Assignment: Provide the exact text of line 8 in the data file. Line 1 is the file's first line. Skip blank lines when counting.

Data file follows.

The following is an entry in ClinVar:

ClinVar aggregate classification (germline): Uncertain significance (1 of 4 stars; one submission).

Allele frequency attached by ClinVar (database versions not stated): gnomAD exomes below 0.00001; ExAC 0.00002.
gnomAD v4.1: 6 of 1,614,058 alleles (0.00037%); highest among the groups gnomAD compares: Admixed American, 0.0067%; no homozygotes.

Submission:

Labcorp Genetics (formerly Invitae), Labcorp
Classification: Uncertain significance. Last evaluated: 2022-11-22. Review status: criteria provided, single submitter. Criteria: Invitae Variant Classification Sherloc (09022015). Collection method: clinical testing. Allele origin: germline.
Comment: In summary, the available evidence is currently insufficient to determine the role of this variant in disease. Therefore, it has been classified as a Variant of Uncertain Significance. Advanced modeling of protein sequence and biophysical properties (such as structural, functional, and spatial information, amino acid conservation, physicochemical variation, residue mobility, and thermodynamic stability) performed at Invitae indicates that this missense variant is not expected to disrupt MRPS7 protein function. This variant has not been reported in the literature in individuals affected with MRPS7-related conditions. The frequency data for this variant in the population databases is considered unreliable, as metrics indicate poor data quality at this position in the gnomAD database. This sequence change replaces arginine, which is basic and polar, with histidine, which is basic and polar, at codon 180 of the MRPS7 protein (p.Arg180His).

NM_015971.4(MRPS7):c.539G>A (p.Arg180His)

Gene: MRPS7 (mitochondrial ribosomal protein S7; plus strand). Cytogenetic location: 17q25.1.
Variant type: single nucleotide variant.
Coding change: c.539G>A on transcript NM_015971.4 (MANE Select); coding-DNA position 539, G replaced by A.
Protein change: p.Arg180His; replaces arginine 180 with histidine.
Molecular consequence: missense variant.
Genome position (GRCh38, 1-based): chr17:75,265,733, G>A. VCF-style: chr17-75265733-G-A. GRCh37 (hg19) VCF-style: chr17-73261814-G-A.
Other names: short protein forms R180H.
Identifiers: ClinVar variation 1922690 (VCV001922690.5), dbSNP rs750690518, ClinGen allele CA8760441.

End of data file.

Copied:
Comment: In summary, the available evidence is currently insufficient to determine the role of this variant in disease. Therefore, it has been classified as a Variant of Uncertain Significance. Advanced modeling of protein sequence and biophysical properties (such as structural, functional, and spatial information, amino acid conservation, physicochemical variation, residue mobility, and thermodynamic stability) performed at Invitae indicates that this missense variant is not expected to disrupt MRPS7 protein function. This variant has not been reported in the literature in individuals affected with MRPS7-related conditions. The frequency data for this variant in the population databases is considered unreliable, as metrics indicate poor data quality at this position in the gnomAD database. This sequence change replaces arginine, which is basic and polar, with histidine, which is basic and polar, at codon 180 of the MRPS7 protein (p.Arg180His).